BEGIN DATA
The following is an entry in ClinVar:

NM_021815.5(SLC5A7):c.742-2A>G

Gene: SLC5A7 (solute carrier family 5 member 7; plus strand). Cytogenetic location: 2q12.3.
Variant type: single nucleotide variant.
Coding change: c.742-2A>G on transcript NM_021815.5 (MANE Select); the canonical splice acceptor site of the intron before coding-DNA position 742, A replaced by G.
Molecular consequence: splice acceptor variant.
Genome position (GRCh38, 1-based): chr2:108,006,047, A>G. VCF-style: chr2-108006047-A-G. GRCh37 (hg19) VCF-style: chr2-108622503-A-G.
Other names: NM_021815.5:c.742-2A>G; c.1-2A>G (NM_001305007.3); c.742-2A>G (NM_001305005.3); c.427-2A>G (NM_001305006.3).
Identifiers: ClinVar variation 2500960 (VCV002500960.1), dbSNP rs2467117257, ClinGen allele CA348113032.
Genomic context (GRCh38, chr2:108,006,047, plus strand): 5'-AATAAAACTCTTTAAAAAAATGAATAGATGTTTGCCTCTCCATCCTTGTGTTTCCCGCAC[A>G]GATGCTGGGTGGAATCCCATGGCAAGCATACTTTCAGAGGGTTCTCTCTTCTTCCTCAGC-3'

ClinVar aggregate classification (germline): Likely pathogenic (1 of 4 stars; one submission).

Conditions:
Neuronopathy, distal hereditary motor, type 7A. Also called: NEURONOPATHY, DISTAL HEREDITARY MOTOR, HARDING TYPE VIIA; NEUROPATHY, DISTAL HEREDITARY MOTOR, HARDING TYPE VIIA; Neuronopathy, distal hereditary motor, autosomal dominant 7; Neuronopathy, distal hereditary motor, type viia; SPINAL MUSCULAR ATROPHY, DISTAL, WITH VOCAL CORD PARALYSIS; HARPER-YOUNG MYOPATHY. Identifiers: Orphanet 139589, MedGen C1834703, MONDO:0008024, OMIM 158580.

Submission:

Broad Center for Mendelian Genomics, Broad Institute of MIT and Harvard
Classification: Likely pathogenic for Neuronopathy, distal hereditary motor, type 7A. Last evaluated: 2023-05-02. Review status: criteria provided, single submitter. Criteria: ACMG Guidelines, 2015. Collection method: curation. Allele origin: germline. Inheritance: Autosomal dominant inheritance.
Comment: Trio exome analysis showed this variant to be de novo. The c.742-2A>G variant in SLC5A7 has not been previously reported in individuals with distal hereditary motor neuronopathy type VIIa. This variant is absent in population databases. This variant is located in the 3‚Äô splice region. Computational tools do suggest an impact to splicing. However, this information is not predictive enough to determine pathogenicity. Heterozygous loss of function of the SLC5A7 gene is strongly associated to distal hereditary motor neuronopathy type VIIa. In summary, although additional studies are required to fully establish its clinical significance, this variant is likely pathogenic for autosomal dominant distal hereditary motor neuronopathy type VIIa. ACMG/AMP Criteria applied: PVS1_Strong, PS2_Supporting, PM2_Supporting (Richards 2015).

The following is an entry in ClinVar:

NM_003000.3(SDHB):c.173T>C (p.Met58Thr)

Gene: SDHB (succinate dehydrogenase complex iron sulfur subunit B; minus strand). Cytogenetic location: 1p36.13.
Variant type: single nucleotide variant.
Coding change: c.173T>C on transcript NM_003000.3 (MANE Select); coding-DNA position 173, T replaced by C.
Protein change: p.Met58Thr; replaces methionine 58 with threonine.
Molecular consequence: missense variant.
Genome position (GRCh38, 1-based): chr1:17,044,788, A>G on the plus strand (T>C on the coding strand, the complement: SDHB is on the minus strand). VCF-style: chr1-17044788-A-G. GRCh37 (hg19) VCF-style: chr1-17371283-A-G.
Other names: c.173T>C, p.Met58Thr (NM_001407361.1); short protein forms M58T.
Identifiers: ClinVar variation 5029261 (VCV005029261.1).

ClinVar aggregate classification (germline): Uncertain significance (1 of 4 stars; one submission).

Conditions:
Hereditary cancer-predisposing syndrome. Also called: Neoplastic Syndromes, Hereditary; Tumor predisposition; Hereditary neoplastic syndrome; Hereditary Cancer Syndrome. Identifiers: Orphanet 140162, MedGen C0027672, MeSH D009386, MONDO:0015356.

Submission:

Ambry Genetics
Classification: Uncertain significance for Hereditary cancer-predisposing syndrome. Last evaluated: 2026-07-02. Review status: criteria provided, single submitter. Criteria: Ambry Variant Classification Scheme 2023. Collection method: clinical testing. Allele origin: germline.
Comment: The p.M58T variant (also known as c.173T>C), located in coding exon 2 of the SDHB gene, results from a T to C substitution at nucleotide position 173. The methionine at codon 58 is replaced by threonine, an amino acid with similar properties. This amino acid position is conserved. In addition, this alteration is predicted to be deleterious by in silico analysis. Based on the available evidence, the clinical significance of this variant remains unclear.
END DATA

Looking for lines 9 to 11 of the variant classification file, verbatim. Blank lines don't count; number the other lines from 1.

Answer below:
Identifiers: ClinVar variation 2500960 (VCV002500960.1), dbSNP rs2467117257, ClinGen allele CA348113032.
Genomic context (GRCh38, chr2:108,006,047, plus strand): 5'-AATAAAACTCTTTAAAAAAATGAATAGATGTTTGCCTCTCCATCCTTGTGTTTCCCGCAC[A>G]GATGCTGGGTGGAATCCCATGGCAAGCATACTTTCAGAGGGTTCTCTCTTCTTCCTCAGC-3'

ClinVar aggregate classification (germline): Likely pathogenic (1 of 4 stars; one submission).